Cuttputlli Review: Akshay Kumar’s Fourth Release In 8 Months Is A Wasted Effort
Cuttputlli, starring Akshay Kumar, is currently available on Disney+ Hotstar and is an exact replica of the 2018 film Ratsasan, down to the last scene. Has Bollywood stopped producing original content?
Movie Name: Cuttputlli
Cast: Akshay Kumar
You know to pay close attention when two characters in a movie—a thriller, no less—discuss a hearing aid with a recording feature because that is what will make the thriller compelling. If this “clue” seems too obvious or direct, don’t blame Akshay Kumar’s Cuttputlli, which is currently available on Disney+ Hotstar. It is merely an exact replica of the 2018 film Ratsasan, which was released. This is Akshay’s second OTT giant and third South remake in recent years. Are these statistics making you wonder if Bollywood still has anything new to offer? You are not alone, though.
Arjan Sethi, played by Akshay, is a 36-year-old aspiring thriller filmmaker who reluctantly joins the Himachal Police and brings with him a solid understanding of psychopaths and serial killers. A potential serial killer suddenly appears in the sleepy town of Kasauli, kidnapping and killing teenage schoolgirls without any apparent rhyme or reason, according to the police. Of course, his superiors in the force do not consider his opinions. One piece of advice from his brother-in-law, Narinder (Chandrachur Singh): keep your head down and work, say yes, and don’t try to be a “hero.” A piece of advice that quickly becomes obsolete, and not just because Akshay Kumar stars in the movie and should take the lead role.
Akshay’s Cuttputlli is followed by Ratsasan’s flaws. A thriller’s weakest link is its contrived plot points, and both Ratsasan and Cuttputlli exhibit it. Despite this, it is generally a good watch because of how closely it adheres to the original. Ratsasan and Cuttputlli caught your attention despite their forced moments. The passages where Narinder, a senior cop himself, begs Arjan to help him find his daughter, are quickly forgotten. You convince yourself that he is acting in this way not because the movie wants to highlight Arjan’s bravery but because he is currently a distraught father. Instead, you concentrate on the horrifying murders, mutilations, and images it conjures. Ratsasan and Cuttputlli both give you enough of that.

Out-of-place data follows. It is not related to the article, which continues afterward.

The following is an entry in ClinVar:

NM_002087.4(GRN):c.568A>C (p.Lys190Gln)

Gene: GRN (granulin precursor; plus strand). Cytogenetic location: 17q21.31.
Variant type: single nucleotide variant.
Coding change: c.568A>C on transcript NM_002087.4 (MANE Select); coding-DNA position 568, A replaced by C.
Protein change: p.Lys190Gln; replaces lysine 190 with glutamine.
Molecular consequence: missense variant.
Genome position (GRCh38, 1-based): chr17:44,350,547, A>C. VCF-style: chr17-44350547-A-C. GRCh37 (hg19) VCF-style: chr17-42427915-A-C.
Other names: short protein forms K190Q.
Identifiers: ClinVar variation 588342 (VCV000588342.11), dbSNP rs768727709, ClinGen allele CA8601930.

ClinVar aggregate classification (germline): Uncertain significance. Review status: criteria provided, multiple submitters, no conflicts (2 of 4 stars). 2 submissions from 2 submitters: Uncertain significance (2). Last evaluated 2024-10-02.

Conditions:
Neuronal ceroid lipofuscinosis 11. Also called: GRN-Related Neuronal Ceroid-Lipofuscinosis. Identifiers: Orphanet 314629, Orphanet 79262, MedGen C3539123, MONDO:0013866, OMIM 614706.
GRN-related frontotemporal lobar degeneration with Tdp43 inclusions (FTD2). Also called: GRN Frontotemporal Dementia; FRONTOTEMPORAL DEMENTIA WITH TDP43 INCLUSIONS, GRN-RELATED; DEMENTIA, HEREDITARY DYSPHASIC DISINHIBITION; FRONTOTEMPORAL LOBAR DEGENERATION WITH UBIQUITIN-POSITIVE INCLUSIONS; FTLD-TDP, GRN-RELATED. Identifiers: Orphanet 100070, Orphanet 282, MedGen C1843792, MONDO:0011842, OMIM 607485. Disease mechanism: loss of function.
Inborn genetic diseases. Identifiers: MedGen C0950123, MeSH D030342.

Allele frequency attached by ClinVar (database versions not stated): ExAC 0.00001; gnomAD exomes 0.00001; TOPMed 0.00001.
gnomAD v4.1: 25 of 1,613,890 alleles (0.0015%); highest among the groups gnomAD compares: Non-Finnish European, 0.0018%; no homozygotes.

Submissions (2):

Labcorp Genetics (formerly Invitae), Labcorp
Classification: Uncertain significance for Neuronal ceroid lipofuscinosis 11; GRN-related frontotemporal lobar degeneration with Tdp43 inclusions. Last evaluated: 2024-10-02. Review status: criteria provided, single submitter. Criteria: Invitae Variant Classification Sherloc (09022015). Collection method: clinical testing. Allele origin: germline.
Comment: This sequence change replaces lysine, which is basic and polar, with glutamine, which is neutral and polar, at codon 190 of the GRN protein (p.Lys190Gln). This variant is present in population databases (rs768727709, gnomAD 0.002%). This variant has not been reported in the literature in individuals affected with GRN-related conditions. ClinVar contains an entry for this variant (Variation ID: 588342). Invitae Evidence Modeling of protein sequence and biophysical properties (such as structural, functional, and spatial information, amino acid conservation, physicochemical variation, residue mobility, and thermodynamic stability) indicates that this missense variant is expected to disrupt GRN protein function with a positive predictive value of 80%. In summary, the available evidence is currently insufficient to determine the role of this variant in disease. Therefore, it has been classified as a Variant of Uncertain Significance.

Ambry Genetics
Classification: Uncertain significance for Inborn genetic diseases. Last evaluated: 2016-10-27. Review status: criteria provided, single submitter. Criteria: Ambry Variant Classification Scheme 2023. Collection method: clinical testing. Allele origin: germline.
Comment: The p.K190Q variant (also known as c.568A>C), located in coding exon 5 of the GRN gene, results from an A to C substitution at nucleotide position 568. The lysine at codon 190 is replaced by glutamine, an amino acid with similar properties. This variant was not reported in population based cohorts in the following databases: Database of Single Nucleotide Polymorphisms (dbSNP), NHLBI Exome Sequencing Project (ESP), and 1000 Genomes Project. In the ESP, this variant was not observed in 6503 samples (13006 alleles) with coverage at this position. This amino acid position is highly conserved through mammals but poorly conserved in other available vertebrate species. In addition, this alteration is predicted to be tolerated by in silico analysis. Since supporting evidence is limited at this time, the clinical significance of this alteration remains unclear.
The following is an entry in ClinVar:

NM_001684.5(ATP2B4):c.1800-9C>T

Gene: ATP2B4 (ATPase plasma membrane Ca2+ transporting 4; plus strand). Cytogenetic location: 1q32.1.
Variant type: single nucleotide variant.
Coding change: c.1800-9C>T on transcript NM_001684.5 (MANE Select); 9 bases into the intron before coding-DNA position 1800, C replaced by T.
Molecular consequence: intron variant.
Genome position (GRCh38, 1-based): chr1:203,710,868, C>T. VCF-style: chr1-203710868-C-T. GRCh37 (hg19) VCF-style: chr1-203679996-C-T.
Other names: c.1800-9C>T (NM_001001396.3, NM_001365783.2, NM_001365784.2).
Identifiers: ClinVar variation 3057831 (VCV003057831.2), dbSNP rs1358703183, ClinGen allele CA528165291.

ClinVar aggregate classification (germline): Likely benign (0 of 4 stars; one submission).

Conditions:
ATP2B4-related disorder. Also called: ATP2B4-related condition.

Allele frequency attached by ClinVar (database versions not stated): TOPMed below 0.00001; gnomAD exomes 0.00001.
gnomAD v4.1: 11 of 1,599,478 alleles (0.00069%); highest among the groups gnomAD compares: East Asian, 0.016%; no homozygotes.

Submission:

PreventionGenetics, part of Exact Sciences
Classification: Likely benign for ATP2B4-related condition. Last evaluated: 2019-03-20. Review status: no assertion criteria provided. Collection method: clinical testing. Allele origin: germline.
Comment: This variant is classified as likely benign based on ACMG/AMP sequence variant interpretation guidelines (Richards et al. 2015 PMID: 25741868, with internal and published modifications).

Divya, a particularly fashionable and obstinate schoolteacher played by Rakul Preet Singh, is merely relegated to the role of Arjan’s love interest. If you haven’t seen Ratsasan, she offers a crucial clue that leads to a plot twist you didn’t see coming, but her flowing hair, sarees, and dream-sequence escapes into exotic locations for pointless dance numbers with the hero take centre stage. SHO Parmar, played by Sargun Mehta, gets to portray a fully developed character with an arc, and she performs admirably. When Hrishitaa Bhatt returns as Seema Singh, Arjan’s older sister, it takes a moment to sink in that she is actually portraying Akshay Kumar’s sister. Joshua Leclair as Christopher and Sujith Shanker as Purushottam Tomar both stand out in their brief but significant roles.
After Sooryavanshi, Akshay Kumar himself dons the police uniform once more, and he does a good job of filling it. He does seem younger, and we wonder if “de-aging,” which Aamir Khan made us aware of in Laal Singh Chaddha, had anything to do with it.
Cuttputlli is currently available to stream on Disney+ Hotstar, and it’s not bad. Would you still watch this one, though, knowing that Ratsasan is already on the market and that there are several other Hindi thrillers of this genre available, including Vikrant Massey’s Forensic and Raveena Tandon’s Aranyak? Who the killer is in Cuttputlli is less clear than the solution.